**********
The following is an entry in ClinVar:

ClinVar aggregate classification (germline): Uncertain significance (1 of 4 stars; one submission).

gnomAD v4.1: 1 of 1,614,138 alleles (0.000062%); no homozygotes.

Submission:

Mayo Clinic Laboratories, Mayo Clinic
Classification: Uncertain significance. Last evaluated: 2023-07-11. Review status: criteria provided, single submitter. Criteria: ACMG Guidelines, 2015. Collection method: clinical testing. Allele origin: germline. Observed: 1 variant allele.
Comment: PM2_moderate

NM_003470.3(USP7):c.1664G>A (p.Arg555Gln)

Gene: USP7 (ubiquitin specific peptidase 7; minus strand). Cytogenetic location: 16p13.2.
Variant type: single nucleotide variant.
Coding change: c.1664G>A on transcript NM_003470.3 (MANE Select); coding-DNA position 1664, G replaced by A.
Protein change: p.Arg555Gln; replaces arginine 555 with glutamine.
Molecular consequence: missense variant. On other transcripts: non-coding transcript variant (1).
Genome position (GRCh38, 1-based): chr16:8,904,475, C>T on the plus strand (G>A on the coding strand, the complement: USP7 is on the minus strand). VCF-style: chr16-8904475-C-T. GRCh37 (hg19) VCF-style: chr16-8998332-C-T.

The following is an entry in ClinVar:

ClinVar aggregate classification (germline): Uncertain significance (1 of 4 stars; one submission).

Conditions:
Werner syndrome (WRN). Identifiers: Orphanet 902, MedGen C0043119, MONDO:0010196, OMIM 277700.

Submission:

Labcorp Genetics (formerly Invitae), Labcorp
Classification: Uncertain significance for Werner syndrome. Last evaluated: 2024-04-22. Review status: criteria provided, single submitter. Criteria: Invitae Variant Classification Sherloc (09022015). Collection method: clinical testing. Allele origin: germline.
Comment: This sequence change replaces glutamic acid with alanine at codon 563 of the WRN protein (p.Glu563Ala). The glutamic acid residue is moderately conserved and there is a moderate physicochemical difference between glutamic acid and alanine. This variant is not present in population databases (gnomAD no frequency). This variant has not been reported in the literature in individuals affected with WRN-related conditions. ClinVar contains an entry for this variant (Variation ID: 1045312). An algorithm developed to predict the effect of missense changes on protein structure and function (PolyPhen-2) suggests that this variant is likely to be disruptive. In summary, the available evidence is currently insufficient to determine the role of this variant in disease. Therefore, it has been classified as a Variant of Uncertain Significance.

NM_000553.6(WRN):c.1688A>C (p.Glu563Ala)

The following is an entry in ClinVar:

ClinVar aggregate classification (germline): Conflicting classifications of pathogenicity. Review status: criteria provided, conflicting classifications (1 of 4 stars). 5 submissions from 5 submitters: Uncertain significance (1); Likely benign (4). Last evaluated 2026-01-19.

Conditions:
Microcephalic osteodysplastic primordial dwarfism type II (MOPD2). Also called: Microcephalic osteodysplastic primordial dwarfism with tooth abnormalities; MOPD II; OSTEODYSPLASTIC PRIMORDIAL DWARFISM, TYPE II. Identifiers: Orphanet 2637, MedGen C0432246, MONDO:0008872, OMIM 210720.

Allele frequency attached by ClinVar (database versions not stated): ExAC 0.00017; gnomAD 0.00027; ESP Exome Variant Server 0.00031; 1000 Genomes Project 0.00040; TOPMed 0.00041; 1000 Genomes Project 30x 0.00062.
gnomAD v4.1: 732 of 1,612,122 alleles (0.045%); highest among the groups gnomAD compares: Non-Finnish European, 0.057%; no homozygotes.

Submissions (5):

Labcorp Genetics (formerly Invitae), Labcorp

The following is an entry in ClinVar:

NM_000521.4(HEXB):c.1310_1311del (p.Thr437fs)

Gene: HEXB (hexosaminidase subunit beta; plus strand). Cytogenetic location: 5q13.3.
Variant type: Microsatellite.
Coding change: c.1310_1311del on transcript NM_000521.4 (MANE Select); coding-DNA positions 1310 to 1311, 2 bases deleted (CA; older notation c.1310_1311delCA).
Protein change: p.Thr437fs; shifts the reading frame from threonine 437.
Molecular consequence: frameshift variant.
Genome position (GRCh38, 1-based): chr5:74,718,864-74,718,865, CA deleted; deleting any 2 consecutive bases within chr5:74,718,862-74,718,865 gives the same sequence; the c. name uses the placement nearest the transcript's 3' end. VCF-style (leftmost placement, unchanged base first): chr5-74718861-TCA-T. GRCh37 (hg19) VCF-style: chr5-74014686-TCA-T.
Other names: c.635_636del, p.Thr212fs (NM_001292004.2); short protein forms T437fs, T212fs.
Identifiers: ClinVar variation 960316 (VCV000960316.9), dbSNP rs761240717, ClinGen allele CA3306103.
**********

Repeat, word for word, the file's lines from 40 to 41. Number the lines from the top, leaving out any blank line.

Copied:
Other names: c.635_636del, p.Thr212fs (NM_001292004.2); short protein forms T437fs, T212fs.
Identifiers: ClinVar variation 960316 (VCV000960316.9), dbSNP rs761240717, ClinGen allele CA3306103.